This is one of the huge benefits of experiential marketing. It creates experiences that people find worthy of sharing with others. So, if you are able to build your brand message into that experience, you are able to achieve huge word of mouth through that one act.
Increases social media sharing
People don’t just share their experiences by talking any more. In fact, it is now even more likely than ever that an engaging experience will be shared on social media. Brands that help their audience ‘look cool’ are more likely than any other to gather positive shares around their brand.
Again, for those that intelligently build their brand and story into their experiential marketing will be able to increase the reach and engagement significantly.
Engages audience and builds trust
Experiential marketing allows businesses to increase engagement and build trust with their audience at a time when it is more important than ever to do so.
Where consumers are becoming increasingly bored and fatigued by many of the impersonal methods of digital marketing, experiential marketing puts them right are the heart of your business. This allows brands to create strong emotions, which in turn will be closely related to brand in question.
Boosts press opportunities
Anything that catches the consumer’s attention and creates a buzz on social media is likely to also pique the interest of the media. For this reason, many businesses that invest in experiential marketing also see wide coverage on the relevant press.
Examples for SMBs
Retailers can apply experiential marketing in a number of high impact ways.
Pop-up stores have become more popular in recent years. These are particularly powerful for brands who have a small or no high street presence. They are also highly beneficial to businesses who want to test a geographical market without investing fully.
Pop-up stores and other off-site events can work wonders for brands. However, the complexity of sourcing and booking the perfect venue as well as taking into account the other logistical considerations can mean confusion and chaos; hiring an event management company can remedy this challenge.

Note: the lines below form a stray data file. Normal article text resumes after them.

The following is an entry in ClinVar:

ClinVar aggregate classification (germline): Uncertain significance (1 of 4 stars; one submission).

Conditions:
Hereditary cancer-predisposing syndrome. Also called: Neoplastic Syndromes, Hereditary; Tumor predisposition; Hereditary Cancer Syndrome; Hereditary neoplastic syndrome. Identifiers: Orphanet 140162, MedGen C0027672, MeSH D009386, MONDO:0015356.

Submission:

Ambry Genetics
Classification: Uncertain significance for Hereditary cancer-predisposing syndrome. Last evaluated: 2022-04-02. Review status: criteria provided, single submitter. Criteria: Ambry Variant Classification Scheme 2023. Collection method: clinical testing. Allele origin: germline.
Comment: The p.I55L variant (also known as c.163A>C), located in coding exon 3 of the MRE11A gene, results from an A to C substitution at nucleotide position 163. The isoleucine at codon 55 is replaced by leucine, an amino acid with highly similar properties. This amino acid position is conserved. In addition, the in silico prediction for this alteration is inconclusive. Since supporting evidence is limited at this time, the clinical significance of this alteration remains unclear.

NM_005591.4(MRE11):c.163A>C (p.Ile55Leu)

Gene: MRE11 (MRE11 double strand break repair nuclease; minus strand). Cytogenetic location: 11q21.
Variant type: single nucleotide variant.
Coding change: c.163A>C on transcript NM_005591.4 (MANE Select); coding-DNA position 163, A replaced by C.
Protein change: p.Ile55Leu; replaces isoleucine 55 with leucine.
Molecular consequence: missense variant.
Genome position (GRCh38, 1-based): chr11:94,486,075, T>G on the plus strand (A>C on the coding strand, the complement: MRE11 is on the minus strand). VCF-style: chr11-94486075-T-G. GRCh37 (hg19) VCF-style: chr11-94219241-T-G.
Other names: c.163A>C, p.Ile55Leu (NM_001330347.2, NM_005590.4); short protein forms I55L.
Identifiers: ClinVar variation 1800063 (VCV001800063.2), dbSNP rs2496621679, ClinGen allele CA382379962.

Product personalization is a perfect way to integrate consumers into your brand and generate buzz. This has been proven time and time again.
In fact, one popular example of this was Coca Cola’s campaign in 2013 and 2014 where customers could personalize their labels with their names. This proved hugely popular and saw a lot of social media and word of mouth coverage for the brand.
Personalization is not just restricted to the physical product you are offering. In fact, personalization of service is a tested and proven way to increase consumer engagement and loyalty.
More traditional examples of this include make-up counters in large retail stores. However, we are starting to see wider application in SMBs, such as specialty trainer fitters being available in small trainer stores.
It is clear that experiential marketing is a great way to increase buzz around your business, generate engagement from audiences and increase brand loyalty. Although some of the most high profile experiential marketing examples are from big businesses, small businesses can certainly use this tool to their benefit.